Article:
“Come, follow me.”
These are the words of Jesus to Peter, a fisherman casting his net into the Sea of Galilee.
“Get up and go.”
These are the words of Jesus to Saul (soon to be Paul), a zealous persecutor of the earliest Christian community.
On the Feast of Saints Peter and Paul, we are reminded of the kinetic nature of discipleship. To encounter Jesus is to be set into motion. To have our plans altered (read: obliterated). To serve and encourage and comfort and teach. To be willing to empty ourselves in order to be filled with Christ.
Fr. Kenneth Walker was a priest. A young priest. He was assigned to Mater Misericordiae (Mother of Mercy) Mission. He served the homeless who came to the mission, was a passionate advocate for the unborn, and was eager to share the beauty of the Traditional Latin Mass. He was a member of the Priestly Fraternity of St. Peter. According to those who helped him prepare to live out his priestly vocation, he was a humble guy. He possessed an uncommon innocence. He never spoke negatively about anybody. He was eager to serve and never missed out on an opportunity to help those in need.
On Wednesday, June 11, a homeless man with a history of violent crime forced his way into the Mater Misericordiae rectory in Phoenix, Arizona. He severely beat pastor Fr. Joseph Terra, 56, with a metal rod. Fr. Kenneth Walker, 28, heard the commotion. When he came to the aid of Fr. Terra, the burglar shot and fatally wounded him. Fr. Terra was able to crawl to Fr. Walker’s side and administer Last Rites to his brother priest. Fr. Walker died on his way to the hospital. Fr. Terra has been hospitalized, but is expected to make a full recovery.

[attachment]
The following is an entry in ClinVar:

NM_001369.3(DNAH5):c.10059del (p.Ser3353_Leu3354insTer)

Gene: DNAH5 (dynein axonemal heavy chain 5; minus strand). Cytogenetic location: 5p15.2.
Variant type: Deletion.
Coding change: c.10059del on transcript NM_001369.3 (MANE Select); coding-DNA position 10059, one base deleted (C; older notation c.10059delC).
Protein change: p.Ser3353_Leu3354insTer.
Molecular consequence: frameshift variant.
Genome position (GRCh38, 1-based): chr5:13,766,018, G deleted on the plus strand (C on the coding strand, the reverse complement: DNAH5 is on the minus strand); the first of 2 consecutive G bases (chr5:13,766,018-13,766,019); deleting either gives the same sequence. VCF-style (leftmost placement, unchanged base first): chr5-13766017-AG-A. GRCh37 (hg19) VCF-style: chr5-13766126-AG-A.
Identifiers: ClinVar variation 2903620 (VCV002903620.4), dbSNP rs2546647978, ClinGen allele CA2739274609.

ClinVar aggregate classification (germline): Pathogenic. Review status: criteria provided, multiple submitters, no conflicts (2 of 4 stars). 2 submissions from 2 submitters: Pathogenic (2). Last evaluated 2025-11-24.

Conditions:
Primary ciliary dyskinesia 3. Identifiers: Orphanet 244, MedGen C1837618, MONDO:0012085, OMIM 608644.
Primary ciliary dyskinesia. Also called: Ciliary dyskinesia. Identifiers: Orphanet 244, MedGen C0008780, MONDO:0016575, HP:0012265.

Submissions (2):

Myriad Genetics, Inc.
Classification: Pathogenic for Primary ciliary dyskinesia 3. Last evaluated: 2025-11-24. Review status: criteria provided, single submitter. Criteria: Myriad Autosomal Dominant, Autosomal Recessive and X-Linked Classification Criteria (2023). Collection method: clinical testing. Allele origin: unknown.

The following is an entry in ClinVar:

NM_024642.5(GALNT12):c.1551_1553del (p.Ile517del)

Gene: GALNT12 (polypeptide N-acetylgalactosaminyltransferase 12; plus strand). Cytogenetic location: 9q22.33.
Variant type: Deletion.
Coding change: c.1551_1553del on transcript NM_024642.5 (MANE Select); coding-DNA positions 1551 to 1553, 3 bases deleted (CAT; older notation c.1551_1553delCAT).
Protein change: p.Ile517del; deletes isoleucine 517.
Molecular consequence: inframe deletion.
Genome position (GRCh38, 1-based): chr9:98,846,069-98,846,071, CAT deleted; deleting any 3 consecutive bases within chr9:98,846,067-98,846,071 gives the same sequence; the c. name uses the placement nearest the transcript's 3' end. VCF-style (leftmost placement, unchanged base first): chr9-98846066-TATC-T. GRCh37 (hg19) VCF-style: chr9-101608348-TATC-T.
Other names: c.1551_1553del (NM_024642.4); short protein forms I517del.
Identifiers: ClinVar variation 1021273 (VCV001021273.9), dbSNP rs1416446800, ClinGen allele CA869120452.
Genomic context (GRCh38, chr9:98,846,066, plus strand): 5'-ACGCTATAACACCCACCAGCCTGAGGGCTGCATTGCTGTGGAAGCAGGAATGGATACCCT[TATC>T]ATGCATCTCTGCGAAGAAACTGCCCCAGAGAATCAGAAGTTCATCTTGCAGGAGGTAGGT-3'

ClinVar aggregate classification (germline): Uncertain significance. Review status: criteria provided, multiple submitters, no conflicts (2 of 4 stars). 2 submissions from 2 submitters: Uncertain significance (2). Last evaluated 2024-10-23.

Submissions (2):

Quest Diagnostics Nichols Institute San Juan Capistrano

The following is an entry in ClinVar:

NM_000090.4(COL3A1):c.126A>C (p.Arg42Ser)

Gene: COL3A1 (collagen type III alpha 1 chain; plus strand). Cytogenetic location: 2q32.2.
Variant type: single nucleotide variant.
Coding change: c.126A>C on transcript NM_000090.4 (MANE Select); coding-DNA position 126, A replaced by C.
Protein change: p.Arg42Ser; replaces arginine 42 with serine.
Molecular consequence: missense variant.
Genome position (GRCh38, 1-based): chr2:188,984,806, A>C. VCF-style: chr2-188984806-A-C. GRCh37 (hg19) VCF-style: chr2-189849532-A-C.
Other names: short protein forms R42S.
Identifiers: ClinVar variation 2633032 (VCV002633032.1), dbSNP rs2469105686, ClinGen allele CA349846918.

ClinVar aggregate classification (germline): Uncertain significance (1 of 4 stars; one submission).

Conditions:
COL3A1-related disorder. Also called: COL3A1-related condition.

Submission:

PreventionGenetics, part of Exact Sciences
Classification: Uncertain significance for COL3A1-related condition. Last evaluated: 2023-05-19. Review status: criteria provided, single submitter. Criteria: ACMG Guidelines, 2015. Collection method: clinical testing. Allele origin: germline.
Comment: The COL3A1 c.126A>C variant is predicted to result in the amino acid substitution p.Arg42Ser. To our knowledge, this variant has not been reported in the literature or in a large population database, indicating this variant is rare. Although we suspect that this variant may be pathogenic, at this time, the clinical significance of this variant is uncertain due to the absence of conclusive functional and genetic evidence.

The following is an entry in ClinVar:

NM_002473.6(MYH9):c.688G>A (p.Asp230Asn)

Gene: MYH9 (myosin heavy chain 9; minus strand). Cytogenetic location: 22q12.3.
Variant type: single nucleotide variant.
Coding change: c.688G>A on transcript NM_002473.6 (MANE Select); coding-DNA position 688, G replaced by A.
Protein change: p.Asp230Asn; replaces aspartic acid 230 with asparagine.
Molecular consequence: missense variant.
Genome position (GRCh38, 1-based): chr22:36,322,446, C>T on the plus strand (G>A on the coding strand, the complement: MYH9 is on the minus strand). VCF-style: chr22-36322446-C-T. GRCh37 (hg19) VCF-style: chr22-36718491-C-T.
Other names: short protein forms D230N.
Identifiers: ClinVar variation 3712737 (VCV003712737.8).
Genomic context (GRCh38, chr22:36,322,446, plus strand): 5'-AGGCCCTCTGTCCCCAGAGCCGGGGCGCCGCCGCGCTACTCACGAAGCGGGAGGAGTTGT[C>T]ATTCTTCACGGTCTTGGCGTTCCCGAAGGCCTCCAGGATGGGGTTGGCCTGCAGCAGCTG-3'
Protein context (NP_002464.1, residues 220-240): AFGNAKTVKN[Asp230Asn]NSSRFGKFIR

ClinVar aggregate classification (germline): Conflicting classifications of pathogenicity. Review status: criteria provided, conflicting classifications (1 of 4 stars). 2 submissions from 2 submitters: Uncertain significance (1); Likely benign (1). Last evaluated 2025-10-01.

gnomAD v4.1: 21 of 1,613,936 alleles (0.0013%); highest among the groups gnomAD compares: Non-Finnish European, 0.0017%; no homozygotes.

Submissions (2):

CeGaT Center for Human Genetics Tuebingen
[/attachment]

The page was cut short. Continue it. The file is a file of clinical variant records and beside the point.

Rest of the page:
The Feast of Saints Peter and Paul invites us to think about what it means to be a disciple, and I cannot help but think of Fr. Walker. Like many of us, Fr. Walker was a young Catholic seeking to live out his vocation in a culture often hostile to virtue as understood in a Christian context. He was a servant, an encourager, a comforter, and a teacher of the faith. Through his ministry, he brought Christ to the spiritually and physically hungry. He was willing to be swept up in the dynamic life of discipleship.
Like Saints Peter and Paul before us, we are called by Christ to come, to follow, to get up, and to go. Fr. Walker was only able to serve as a priest for two years, but he did so with gentle perseverance and joy. For me, he is an example of ordinary holiness. He loved Christ and the Mass. He loved the poor and vulnerable. He loved being a priest. What if each of us — in her or his own way — approached our respective vocations with the same love and quiet zeal? I truly believe that, as was said of Saints Peter and Paul in the Acts of the Apostles, we would turn the world upside down. So, as we approach the day of honoring those whose commitment to come, follow, get up, and go in the name of Christ laid the foundation of our Catholic Church, I remember Fr. Walker.
Saints Peter and Paul, pray for us!
Fr. Kenneth Walker, FSSP, may you rest in the eternal peace of Heaven.